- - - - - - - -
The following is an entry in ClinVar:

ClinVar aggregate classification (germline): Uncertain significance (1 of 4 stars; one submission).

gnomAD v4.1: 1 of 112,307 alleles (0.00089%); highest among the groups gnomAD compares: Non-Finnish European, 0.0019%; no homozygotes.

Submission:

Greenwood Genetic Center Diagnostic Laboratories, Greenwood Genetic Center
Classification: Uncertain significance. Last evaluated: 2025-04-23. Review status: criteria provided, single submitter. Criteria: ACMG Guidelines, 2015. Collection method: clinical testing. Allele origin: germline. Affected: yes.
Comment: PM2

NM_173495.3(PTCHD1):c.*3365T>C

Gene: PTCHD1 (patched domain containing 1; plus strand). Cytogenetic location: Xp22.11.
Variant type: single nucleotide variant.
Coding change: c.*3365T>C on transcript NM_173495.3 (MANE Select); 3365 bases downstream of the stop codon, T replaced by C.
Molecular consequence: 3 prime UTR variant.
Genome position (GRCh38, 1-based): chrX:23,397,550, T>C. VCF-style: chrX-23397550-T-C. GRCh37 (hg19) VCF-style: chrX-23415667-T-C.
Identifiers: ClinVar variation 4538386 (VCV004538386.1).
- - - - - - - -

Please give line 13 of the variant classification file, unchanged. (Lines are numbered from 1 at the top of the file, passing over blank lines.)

Genome position (GRCh38, 1-based): chrX:23,397,550, T>C. VCF-style: chrX-23397550-T-C. GRCh37 (hg19) VCF-style: chrX-23415667-T-C.